URGENT: Tell Governor Hochul to Veto LECCLA

There is a "crack" in the data! There's no such thing as low-carbon concrete. Stop LECCLA!

The Low Embodied Carbon Concrete Leadership Act (AB2591) has been sent to Governor Hochul's desk.

Urge Governor Hochul to veto this bill.

1. Dial Governor Hochul's office at 518-474-8390

2. When someone answers or if you're instructed to leave a voicemail, you can use your own words or the script below:

Hi, my name is _YOUR NAME_ and I'm calling from _YOUR TOWN/CITY_ to urge Governor Hochul to veto Assembly Bill 2591A, the Low Embodied Carbon Concrete Leadership Act.

We acknowledge the urgent need to reduce carbon emissions from concrete. However, this bill is likely to lead to waste incineration by creating incentives for cement plants to burn solid waste as fuel, leading to toxic air emissions. The bill also relies on an advisory group made up of industry insiders to evaluate state environmental policy, and further, the bill doesn't define "low carbon concrete" or set any low carbon standards for concrete.

Waste-to-fuel schemes undermine waste reduction and recycling efforts in the long run and creat toxic pollution in the process. We urge Governor Hochul to acknowledge this bill is a false climate solution and ask her to veto it right away.

3. Thank the staffer for taking your call.

4. Then please take 5 seconds to fill out the form on the right to let us know how your call went. It is so helpful for us to know what you're hearing.

Thanks for taking a few minutes out of your busy day to help protect our communities from false climate solution.


Why is this bill a false solution?

This bill promotes “Low Embodied Carbon Concrete” which is akin to the myth of “Clean Coal.” Although the bill does not define “Low Embodied Carbon Concrete” , we know that the cement industry is actively promoting two ways to reduce its carbon emissions.

The cement industry burns waste as a substitute for coal, calling the waste an “alternative fuel”. A recent special report by Reuters titled “Trash and Burn, Big Brands Stoke Cement Kilns with Plastic Waste as Recycling Falters” (https://www.reuters.com/investigates/special-report/environment-plastic-cement/) published on October 28, 2021, provides new details on how consumer goods companies are funding projects to send plastics to be burned at cement kilns as a form of cheap energy. Burning plastics releases harmful air pollution, and according to the U.S. Environmental Protection Agency, “there is no significant climate benefit to be gained from substituting plastic for coal.”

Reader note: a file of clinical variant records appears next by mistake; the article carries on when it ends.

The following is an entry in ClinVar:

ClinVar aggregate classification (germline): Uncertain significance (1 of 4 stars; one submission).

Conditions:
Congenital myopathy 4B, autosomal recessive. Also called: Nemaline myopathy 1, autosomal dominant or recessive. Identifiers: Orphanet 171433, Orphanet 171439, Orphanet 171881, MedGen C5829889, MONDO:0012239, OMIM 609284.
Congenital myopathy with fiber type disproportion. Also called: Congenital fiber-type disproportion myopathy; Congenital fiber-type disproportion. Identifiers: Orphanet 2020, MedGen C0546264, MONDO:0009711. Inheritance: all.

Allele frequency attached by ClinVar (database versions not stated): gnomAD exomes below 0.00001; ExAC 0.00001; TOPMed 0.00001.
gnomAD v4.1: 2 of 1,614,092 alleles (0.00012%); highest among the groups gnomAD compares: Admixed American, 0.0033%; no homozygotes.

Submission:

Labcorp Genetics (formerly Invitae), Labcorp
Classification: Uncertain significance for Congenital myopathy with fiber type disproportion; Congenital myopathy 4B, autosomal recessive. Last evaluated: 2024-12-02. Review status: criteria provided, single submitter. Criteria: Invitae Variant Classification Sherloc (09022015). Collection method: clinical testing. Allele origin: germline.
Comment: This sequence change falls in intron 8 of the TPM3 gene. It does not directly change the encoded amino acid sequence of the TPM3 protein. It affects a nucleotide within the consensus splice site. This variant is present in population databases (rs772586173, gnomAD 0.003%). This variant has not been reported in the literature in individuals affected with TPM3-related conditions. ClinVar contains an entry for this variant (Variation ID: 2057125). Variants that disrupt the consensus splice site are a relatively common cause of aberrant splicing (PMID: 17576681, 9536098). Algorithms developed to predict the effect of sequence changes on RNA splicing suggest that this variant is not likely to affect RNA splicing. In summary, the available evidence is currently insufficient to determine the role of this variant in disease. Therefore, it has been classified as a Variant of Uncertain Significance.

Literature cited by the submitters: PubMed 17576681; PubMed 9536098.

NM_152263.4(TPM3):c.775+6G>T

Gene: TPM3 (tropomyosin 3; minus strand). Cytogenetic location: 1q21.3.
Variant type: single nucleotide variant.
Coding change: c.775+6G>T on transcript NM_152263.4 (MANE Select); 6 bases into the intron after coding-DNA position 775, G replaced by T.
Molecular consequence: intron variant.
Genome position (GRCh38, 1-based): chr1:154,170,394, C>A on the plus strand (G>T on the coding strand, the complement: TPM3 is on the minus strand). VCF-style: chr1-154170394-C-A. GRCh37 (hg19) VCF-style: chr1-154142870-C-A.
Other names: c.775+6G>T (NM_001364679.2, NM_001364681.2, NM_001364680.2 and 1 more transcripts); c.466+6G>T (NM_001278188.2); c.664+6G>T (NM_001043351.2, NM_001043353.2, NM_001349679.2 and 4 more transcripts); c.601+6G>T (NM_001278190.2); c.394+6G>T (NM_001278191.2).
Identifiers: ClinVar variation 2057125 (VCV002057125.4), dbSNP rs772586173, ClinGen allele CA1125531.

Lafarge has attempted to burn solid waste in the past. Most recently, we were grateful to the NYS Department of Environmental Conservation for denying Lafarge’s request to burn 1 million discarded tires each year right across from a school.

This bill requires the establishment of an industry-dominated advisory committee to assist the Office of General Services with developing standards for the undefined “Low Embodied Carbon Concrete.” The Office of General Services (OGS) would be required to consider bid incentives. Remarkably, OGS is required to expedite product evaluation protocols for these products. It is not clear why this needs to be expedited and, in general, rushing a product evaluation process is not a responsible policy.

The cement industry is the source of 7% of the world’s carbon dioxide emissions. Burning plastics and other waste, and relying on carbon capture is not going to solve this problem.


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